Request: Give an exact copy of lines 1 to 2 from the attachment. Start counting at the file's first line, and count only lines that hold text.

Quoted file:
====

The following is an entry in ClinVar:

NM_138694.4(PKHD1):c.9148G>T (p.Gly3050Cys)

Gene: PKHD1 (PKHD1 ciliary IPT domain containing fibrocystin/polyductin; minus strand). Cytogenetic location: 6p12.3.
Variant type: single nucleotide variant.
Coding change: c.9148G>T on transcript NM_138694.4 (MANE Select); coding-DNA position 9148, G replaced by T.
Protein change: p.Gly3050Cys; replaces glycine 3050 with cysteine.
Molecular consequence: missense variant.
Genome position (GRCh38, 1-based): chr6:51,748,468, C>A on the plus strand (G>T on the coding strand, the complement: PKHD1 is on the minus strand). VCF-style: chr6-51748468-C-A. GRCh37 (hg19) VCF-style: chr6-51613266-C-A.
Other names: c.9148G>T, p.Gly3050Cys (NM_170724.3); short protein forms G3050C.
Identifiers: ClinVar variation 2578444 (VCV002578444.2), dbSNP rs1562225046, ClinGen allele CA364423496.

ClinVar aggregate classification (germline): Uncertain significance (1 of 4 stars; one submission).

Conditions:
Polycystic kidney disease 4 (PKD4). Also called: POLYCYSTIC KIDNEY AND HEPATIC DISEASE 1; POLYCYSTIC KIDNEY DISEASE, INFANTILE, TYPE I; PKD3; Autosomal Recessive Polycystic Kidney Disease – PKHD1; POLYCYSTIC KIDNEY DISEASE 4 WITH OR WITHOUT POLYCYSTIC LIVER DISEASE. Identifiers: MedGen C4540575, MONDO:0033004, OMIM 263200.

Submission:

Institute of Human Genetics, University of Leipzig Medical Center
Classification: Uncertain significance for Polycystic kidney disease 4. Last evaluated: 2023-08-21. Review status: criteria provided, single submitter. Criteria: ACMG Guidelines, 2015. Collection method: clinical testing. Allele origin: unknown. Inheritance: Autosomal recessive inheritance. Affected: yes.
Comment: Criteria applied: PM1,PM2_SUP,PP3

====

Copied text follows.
The following is an entry in ClinVar:

NM_138694.4(PKHD1):c.9148G>T (p.Gly3050Cys)